My Indie-Visible soul sister, author Stephanie Naman, has tagged me to nominate five books for the Alternative Booker Award, for which she has been nominated  (! To qualify for the ABA, a book must have given me hours of pleasure and be one I’d recommend to my friends.

I’m reserving separate space for books of the middle-school years that qualify for the ABA, because they’d fill three blog posts. Today, I’m listing one book from my childhood and four from adult reading years. Read them and weep! And Christina Mercer, Chelsea Starling, and Kat Wilder, how about nominating five of your own?

Five of my favorite books seem to be about journeys.

Text and illustrations by Mariana


My mother used to take my siblings and me to the Sheffield Village Public Library every week to pick out our reads for the coming days. Every few months, I’d bring home Hotspur, the story of a toy horse who leaves the shop to see the world. Little Hotspur’s chutzpah convinced me that all things are possible—he dreams of joining a carousel, and by the gods and goddesses he gives it his all. First published in 1952, and long since out of print, Hotspur is a book I’ve never forgotten nor seen since those days in Sheffield Village. I don’t have a picture of the cover—yet—but I’ve just ordered a first edition from Abe Books, and when it comes I’ll add the real cover graphic (if it has one!) to this post.

A River Runs through It
By Norman Maclean


This tale of a fly-fishing family in love with the Big Blackfoot River in Montana and the passages they endure captured my heart in the 1970s. First I read about its release in Esquire magazine in the public library in Grants Pass, Oregon, then I immediately checked it out and and gobbled it up. Even then I was writing the first character sketches for Junction, Utah, and it occurred to me that Maclean had succeeded in doing what I aspired to do—write a great American story.  I’d already decided to include two brothers in mine, and of course so did Maclean. A book composed entirely of intelligent sentences and pure love of a time and place.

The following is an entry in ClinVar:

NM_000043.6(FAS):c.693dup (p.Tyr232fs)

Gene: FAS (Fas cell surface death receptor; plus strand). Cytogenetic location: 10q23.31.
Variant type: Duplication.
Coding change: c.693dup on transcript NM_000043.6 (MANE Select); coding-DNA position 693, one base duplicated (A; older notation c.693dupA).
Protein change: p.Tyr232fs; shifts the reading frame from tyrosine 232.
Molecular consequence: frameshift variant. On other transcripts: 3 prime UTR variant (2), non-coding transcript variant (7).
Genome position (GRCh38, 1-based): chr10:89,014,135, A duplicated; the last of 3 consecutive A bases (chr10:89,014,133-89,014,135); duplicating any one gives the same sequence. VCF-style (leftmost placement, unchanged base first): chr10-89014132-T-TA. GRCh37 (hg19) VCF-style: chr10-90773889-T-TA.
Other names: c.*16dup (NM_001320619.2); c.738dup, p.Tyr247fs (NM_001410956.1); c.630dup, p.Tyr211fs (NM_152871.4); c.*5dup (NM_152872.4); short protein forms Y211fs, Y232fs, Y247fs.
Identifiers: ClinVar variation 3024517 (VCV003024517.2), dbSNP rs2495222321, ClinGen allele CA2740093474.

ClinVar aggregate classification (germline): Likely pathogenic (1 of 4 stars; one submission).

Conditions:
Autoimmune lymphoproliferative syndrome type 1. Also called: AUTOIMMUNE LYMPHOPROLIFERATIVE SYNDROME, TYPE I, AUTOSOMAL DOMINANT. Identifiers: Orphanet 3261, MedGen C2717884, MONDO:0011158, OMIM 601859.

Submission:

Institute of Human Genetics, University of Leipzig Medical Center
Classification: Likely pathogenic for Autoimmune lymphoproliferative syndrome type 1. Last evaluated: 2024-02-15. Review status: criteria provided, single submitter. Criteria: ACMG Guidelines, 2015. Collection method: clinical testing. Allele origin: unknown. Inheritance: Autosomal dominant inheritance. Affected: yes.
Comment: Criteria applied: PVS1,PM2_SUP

Cold Mountain
By Charles Frazier


Long before there was the over-the-top movie adaptation (which does, nonetheless, have one of the best goodbye kisses every filmed), there was Charles Frazier’s beautiful, moody tale of a soldier going home. Traveling with Inman on the backroads through a war-torn South feels like taking a real-time, epic journey all your own. Some readers have told me they couldn’t read farther than the first pages of this book—I couldn’t stop reading from the first line. Every fall, just as I watch The Last of the Mohicans with Daniel Day-Lewis to celebrate another year’s passing, I pick up Cold Mountain to re-enter that blue, hilly world.

Animal Dreams
By Barbara Kingsolver


My awesome sister, Jennifer, has stood in line to get me signed first editions of Barbara Kingsolver’s novels since she lived near the fabulous author in Tucson in the 1980s. Although The Bean Trees takes a classic road trip and could possibly qualify for my journeys nominees, my favorite Kingsolver is Animal Dreams. A disenfranchised heroine, a town in trouble, a meant-to-be love interest, a coming of age—what’s not to love? When I wrote Junction, I knew it would have these elements, too, and a heroine who searches for herself away from home. Any time I got a bit stuck in my novel writing, I pulled Dreams off the shelf and read the inscription my sister patiently waited to get: “Dear Rebecca, I used to be a scientific writer who dreamed of writing novels. Good luck, courage, and sweet dreams.—Barbara Kingsolver.” If you want to have a good life, you’ve got to have good dreams.

Moby Dick
By Herman Melville


The ocean-bound inspiration for my essay collection on rivers, Reading Water. Thank you, Marilyn Chandler McEntyre, for assigning Moby Dick in American Romantic Literature at Mills College, 1993—otherwise it’s unlikely I would have read it with such deep understanding. It’s a story wherein a big fish leads a boatload of men to their doom, but not before the author has lovingly described every piece of the boat, every role of the ship’s mates, every cell of the whale, every social issue of the time (through metaphor). A fully realized, moving book, one I will always have on my shelf.


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